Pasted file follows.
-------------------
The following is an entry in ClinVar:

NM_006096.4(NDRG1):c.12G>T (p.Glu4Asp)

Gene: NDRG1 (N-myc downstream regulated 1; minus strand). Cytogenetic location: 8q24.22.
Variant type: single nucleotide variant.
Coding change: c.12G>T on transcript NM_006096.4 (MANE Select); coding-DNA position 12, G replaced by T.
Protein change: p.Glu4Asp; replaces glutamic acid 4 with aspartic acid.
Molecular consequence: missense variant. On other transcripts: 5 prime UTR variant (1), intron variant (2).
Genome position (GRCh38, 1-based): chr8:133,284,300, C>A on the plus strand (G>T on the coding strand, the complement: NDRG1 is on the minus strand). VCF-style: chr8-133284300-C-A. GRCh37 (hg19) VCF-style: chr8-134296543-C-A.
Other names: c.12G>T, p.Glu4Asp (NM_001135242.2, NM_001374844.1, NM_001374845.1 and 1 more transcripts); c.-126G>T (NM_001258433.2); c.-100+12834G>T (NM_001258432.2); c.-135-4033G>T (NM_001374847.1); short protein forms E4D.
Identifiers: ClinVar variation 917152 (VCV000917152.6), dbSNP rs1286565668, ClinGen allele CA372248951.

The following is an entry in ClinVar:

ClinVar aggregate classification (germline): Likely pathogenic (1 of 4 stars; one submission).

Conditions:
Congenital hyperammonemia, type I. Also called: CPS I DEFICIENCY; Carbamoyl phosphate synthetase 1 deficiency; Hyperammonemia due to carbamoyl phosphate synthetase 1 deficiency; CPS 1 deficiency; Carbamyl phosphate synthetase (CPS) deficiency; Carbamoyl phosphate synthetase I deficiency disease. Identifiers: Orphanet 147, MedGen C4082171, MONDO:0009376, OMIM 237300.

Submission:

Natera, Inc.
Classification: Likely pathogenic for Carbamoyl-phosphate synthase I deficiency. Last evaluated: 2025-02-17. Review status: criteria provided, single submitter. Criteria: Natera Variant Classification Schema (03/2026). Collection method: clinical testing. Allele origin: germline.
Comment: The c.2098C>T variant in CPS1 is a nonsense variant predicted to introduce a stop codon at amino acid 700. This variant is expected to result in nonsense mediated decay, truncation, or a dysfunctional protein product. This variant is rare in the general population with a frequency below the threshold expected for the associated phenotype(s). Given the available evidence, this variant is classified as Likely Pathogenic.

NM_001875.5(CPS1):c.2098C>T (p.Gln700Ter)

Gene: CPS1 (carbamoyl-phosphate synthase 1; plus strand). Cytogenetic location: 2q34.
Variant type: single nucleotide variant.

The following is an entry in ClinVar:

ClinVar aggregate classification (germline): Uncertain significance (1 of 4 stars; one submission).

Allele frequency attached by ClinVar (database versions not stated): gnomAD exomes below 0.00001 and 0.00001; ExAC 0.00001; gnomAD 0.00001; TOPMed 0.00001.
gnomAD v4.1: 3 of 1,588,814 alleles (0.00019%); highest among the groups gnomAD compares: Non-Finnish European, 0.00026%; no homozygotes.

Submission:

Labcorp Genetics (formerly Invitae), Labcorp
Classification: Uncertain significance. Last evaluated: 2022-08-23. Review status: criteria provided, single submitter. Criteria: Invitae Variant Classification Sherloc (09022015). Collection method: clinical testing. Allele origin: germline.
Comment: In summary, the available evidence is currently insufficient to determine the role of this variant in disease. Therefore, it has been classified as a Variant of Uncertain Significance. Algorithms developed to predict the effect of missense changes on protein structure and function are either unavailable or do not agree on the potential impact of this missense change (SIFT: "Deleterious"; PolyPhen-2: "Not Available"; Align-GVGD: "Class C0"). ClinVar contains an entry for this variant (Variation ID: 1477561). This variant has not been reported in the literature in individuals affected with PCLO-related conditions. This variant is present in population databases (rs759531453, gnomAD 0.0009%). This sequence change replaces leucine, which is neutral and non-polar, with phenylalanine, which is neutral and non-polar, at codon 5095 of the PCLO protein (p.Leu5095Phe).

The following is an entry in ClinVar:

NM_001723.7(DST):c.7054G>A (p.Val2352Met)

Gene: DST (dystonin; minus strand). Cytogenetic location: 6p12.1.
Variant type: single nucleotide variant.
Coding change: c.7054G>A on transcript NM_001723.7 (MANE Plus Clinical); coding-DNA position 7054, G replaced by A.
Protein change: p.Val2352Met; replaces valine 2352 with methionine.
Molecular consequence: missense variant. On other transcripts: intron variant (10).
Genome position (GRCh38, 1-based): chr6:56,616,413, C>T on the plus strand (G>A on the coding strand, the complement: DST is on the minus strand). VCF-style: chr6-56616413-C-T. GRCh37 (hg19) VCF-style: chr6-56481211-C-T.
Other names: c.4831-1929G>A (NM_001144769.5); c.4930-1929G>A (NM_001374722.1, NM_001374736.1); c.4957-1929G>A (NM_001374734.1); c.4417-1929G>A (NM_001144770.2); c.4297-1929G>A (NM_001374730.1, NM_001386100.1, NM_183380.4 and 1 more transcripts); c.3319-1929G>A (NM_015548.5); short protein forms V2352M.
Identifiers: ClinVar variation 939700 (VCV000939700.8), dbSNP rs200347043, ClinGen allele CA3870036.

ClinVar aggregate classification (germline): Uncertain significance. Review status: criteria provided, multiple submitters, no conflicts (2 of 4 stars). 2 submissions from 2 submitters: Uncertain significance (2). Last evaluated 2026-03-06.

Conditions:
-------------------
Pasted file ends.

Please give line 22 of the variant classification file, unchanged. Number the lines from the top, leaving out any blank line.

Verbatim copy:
The following is an entry in ClinVar: